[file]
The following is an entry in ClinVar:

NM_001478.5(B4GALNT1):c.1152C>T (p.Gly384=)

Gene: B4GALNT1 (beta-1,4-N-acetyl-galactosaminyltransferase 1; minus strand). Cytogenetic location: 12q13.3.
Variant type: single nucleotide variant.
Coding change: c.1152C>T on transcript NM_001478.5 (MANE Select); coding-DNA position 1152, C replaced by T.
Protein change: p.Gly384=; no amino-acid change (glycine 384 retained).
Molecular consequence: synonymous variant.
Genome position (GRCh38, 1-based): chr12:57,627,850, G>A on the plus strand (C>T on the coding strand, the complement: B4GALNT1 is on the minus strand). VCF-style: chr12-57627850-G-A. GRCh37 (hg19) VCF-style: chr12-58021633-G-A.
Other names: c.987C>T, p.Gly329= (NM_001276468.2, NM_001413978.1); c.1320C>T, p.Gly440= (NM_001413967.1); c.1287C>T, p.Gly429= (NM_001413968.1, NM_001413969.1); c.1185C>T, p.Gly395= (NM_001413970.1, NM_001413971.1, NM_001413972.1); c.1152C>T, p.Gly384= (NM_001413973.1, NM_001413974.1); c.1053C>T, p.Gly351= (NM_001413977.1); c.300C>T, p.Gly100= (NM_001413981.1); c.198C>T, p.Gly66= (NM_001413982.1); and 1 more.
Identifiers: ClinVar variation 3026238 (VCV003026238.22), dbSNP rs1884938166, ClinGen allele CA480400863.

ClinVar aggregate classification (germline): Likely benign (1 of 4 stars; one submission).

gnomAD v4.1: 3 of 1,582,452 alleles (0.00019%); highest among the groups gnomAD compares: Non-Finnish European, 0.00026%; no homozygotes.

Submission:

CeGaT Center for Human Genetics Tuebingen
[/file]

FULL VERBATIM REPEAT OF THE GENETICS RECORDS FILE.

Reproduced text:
The following is an entry in ClinVar:

NM_001478.5(B4GALNT1):c.1152C>T (p.Gly384=)

Gene: B4GALNT1 (beta-1,4-N-acetyl-galactosaminyltransferase 1; minus strand). Cytogenetic location: 12q13.3.
Variant type: single nucleotide variant.
Coding change: c.1152C>T on transcript NM_001478.5 (MANE Select); coding-DNA position 1152, C replaced by T.
Protein change: p.Gly384=; no amino-acid change (glycine 384 retained).
Molecular consequence: synonymous variant.
Genome position (GRCh38, 1-based): chr12:57,627,850, G>A on the plus strand (C>T on the coding strand, the complement: B4GALNT1 is on the minus strand). VCF-style: chr12-57627850-G-A. GRCh37 (hg19) VCF-style: chr12-58021633-G-A.
Other names: c.987C>T, p.Gly329= (NM_001276468.2, NM_001413978.1); c.1320C>T, p.Gly440= (NM_001413967.1); c.1287C>T, p.Gly429= (NM_001413968.1, NM_001413969.1); c.1185C>T, p.Gly395= (NM_001413970.1, NM_001413971.1, NM_001413972.1); c.1152C>T, p.Gly384= (NM_001413973.1, NM_001413974.1); c.1053C>T, p.Gly351= (NM_001413977.1); c.300C>T, p.Gly100= (NM_001413981.1); c.198C>T, p.Gly66= (NM_001413982.1); and 1 more.
Identifiers: ClinVar variation 3026238 (VCV003026238.22), dbSNP rs1884938166, ClinGen allele CA480400863.

ClinVar aggregate classification (germline): Likely benign (1 of 4 stars; one submission).

gnomAD v4.1: 3 of 1,582,452 alleles (0.00019%); highest among the groups gnomAD compares: Non-Finnish European, 0.00026%; no homozygotes.

Submission:

CeGaT Center for Human Genetics Tuebingen